At least a week before Diwali, traditional homes across India get a major 'spring' cleaning --- sweeping, scrubbing down and often a re-painted with white lime. Thereafter begins the back-breaking job of producing a delicious and dizzying array of sweets and salty snacks for the holiday season.
Time-consuming rounds of grinding, roasting, rolling, chopping, frying and basting produces some of the most mouth-watering sweet meats and savouries.
Badams, cashew nuts are ground to fine powder on the stone siloras and sugar, ghee or clarified butter and khoya ( solid milk) are coaxed into it to form a selection of barfis. Besan (gram/chickpea flour) or rice flour are roasted in ghee and thickened with sugar syrup to make laddus or pak. White flour is whipped into an unimaginably wide range of batters, then deep fried and coated with sugar to form sweet phyllo kind of pastries or Puas. Rice flour or gram flour is squeezed out of intricate machines into sizzling oil to make piquant but salty Sev, Murku, Chaklis and more. And then subsequently an assortment of fragrant paks, chudas, laddus, khajas, barfis and Balushais emerge from the kitchens of every home.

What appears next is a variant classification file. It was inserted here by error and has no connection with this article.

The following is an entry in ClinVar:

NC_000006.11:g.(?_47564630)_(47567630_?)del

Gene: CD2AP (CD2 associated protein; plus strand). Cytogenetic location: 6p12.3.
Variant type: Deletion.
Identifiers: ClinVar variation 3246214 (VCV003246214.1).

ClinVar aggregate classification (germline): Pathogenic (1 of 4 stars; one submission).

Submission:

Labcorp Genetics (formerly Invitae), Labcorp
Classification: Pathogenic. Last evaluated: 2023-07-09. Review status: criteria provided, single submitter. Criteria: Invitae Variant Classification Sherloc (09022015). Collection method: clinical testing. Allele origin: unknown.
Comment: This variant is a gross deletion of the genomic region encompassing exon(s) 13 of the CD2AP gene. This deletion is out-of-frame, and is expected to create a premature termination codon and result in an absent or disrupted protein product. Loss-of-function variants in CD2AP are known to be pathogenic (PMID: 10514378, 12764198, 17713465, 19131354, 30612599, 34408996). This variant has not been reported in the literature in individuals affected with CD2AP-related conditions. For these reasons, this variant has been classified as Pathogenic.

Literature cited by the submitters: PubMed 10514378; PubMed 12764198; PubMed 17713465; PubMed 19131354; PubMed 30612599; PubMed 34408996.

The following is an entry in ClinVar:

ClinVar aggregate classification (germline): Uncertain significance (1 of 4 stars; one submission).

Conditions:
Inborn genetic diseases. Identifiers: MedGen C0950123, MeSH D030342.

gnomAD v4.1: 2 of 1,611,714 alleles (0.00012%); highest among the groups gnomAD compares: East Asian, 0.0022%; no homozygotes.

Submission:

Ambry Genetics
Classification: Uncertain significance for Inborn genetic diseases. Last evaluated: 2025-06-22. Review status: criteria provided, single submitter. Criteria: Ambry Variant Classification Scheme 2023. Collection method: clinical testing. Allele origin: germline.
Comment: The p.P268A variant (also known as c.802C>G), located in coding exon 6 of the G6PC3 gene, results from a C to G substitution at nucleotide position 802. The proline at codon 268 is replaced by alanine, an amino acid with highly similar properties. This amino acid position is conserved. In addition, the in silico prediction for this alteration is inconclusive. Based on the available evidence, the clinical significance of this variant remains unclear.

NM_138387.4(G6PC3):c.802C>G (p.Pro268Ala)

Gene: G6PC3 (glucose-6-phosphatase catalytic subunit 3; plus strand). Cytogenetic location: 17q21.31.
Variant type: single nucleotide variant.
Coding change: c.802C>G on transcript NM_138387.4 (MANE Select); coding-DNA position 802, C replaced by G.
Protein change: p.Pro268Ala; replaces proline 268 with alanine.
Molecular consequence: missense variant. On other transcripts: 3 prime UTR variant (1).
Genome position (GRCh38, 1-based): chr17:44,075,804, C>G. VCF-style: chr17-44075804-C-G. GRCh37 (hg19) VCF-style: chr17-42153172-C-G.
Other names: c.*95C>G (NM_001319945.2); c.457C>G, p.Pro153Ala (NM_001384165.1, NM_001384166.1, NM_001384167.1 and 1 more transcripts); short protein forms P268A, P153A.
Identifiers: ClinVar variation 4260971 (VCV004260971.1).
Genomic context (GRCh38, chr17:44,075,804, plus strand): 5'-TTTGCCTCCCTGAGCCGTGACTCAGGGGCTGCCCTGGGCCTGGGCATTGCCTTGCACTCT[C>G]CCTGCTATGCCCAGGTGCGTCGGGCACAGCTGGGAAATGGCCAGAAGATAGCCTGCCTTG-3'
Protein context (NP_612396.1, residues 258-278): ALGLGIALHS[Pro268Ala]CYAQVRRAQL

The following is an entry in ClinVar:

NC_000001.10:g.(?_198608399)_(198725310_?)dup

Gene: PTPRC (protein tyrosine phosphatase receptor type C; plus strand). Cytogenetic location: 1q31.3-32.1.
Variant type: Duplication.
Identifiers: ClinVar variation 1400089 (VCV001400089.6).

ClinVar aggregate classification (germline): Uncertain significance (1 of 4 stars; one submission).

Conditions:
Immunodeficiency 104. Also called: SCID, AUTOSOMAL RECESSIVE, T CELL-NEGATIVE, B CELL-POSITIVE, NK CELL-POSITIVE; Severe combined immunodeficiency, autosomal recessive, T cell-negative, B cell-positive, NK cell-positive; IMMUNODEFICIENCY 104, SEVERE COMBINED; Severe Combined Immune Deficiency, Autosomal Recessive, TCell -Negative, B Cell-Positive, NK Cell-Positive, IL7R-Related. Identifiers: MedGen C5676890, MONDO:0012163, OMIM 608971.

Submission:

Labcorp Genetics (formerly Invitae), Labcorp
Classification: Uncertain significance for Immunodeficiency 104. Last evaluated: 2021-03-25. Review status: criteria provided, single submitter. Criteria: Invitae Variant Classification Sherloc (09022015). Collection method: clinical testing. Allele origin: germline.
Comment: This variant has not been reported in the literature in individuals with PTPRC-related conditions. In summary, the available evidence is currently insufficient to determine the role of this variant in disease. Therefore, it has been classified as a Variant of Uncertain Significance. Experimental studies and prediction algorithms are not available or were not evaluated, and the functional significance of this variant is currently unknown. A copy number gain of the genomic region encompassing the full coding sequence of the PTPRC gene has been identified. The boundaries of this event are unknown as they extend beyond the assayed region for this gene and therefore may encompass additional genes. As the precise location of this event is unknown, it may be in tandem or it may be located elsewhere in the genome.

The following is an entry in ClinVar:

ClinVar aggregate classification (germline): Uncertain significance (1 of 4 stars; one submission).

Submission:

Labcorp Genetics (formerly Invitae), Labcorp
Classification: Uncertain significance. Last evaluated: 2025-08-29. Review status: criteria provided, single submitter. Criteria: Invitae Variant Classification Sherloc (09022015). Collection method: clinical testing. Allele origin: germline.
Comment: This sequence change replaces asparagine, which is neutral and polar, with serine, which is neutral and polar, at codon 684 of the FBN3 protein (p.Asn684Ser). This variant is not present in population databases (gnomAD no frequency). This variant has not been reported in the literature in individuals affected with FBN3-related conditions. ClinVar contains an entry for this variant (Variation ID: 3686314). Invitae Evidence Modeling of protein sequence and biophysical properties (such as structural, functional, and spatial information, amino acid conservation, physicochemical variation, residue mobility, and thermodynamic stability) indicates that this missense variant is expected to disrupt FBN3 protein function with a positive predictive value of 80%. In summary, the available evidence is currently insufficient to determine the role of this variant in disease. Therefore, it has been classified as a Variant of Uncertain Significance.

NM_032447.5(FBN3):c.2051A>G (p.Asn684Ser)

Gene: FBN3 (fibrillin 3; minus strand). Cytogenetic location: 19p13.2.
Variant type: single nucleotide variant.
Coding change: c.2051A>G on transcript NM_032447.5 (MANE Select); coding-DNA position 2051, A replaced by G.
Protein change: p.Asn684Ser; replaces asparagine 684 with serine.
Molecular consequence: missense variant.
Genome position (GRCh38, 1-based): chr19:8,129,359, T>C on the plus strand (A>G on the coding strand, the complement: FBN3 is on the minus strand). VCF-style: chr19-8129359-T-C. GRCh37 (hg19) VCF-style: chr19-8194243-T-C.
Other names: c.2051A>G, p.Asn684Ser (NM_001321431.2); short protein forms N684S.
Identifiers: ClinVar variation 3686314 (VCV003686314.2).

Most of these recipes are hundreds of years old and have been handed down, over generations, from mother to daughter or mother-in-law to daughter-in-law. Quite possibly a certain variety of laddu has been made in exactly the same manner in some homes for decades.
Each region in India, that celebrates Diwali, is famous for its own unique variety of sweets or snacks. We present a collection of recipes of sweets and savouries from all across India. These are all recipes for traditional homemade sweets and salty snacks collected from aunties, ammas and housewives who have been sweet-making for most of their lives. Read on!
Bihar | Tamil Nadu | Rajasthan | Maharashtra | West Bengal | Goa | Orissa | Palakkad, Kerala | Madhya Pradesh |
Uttarakhand | Karnataka | Gujarat | Haryana | Punjab | Andhra Pradesh | Himachal Pradesh
Illustrations: Dominic Xavier